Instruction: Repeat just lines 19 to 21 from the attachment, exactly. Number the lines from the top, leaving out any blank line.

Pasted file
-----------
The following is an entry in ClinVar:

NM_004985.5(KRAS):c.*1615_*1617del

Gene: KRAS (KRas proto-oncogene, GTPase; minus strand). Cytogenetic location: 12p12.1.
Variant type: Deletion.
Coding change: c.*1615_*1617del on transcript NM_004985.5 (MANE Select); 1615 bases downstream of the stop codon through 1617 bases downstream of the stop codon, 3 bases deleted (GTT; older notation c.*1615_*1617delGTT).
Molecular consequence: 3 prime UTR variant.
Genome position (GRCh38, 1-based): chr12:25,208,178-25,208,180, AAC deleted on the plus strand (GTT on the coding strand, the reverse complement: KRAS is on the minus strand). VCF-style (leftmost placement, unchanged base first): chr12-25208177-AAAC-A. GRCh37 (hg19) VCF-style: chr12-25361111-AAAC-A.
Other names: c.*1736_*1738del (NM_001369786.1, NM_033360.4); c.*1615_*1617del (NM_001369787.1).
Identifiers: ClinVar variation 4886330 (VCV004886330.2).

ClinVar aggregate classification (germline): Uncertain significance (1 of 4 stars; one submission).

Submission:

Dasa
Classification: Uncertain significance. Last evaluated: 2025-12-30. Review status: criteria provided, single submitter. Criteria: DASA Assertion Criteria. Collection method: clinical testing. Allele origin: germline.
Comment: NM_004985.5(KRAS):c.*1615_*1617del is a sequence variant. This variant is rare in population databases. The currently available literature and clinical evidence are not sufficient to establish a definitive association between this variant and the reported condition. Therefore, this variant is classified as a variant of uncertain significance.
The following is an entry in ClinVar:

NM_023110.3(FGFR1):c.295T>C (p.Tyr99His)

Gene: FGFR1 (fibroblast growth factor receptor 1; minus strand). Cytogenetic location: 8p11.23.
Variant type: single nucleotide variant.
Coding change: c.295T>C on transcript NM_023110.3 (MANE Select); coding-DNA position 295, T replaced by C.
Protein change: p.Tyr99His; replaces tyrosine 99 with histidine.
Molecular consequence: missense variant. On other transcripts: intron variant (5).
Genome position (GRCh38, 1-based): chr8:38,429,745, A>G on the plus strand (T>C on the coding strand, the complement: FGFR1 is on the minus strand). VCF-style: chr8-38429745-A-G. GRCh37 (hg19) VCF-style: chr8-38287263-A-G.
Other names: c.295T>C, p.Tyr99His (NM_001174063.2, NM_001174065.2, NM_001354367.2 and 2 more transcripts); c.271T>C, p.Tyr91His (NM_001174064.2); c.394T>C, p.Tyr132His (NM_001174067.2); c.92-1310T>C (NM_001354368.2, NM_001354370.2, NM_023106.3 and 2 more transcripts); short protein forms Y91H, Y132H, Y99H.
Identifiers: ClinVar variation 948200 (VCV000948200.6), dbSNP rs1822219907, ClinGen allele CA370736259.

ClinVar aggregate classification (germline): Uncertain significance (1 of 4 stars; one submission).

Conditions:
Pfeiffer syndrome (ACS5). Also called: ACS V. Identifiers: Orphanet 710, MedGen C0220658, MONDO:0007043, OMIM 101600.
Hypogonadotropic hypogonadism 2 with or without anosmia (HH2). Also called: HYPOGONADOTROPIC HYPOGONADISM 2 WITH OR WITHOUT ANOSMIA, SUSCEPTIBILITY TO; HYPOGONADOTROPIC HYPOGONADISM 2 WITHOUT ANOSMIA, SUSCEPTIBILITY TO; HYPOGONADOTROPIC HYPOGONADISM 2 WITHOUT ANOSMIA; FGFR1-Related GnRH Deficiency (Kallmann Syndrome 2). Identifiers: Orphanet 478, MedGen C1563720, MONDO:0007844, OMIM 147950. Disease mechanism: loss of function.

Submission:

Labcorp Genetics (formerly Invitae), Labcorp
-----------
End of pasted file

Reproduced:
Coding change: c.295T>C on transcript NM_023110.3 (MANE Select); coding-DNA position 295, T replaced by C.
Protein change: p.Tyr99His; replaces tyrosine 99 with histidine.
Molecular consequence: missense variant. On other transcripts: intron variant (5).